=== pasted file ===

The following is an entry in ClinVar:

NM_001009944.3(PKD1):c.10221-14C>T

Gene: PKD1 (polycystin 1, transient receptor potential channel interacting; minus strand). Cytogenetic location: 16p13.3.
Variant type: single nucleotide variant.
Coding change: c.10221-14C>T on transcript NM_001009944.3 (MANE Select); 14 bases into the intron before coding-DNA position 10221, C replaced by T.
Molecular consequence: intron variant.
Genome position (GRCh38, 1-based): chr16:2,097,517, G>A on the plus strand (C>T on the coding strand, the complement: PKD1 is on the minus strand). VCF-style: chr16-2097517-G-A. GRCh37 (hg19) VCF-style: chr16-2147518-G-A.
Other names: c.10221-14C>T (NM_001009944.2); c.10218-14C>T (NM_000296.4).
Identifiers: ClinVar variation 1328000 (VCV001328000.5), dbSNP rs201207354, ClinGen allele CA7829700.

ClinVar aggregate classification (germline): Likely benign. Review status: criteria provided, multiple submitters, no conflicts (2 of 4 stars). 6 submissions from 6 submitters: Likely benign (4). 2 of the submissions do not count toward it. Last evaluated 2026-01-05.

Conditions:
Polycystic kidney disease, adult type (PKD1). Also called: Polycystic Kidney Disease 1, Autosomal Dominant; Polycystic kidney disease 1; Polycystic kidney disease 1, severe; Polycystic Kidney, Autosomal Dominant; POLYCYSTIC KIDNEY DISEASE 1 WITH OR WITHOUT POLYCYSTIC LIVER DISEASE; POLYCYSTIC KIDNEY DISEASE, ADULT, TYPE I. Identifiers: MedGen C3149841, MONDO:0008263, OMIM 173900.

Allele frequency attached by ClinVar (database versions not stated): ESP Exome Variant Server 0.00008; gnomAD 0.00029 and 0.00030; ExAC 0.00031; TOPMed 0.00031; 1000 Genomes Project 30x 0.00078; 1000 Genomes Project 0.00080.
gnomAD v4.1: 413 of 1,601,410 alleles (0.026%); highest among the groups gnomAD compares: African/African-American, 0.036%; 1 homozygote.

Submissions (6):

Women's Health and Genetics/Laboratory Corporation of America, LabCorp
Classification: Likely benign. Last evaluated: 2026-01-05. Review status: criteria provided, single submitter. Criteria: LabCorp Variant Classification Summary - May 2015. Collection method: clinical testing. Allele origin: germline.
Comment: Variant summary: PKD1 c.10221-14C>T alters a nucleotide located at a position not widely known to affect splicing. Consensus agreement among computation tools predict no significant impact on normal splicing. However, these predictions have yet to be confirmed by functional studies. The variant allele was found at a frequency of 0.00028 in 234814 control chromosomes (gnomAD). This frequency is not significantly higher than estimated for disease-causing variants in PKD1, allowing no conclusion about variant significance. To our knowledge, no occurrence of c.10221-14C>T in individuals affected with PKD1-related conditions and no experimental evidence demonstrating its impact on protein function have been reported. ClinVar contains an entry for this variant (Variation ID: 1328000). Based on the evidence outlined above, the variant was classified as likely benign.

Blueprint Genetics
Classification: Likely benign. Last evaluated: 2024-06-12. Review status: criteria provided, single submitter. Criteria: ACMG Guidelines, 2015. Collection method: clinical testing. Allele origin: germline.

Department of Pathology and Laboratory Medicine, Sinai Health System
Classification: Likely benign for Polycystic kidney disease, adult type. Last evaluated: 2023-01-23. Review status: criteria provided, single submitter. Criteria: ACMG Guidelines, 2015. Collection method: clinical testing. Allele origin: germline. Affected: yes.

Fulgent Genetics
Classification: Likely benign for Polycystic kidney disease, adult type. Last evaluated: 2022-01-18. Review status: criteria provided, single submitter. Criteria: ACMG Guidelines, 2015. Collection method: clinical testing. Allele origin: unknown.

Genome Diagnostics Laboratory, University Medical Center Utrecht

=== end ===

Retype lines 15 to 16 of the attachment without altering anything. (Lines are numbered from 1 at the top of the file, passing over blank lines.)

Submissions (6):

Women's Health and Genetics/Laboratory Corporation of America, LabCorp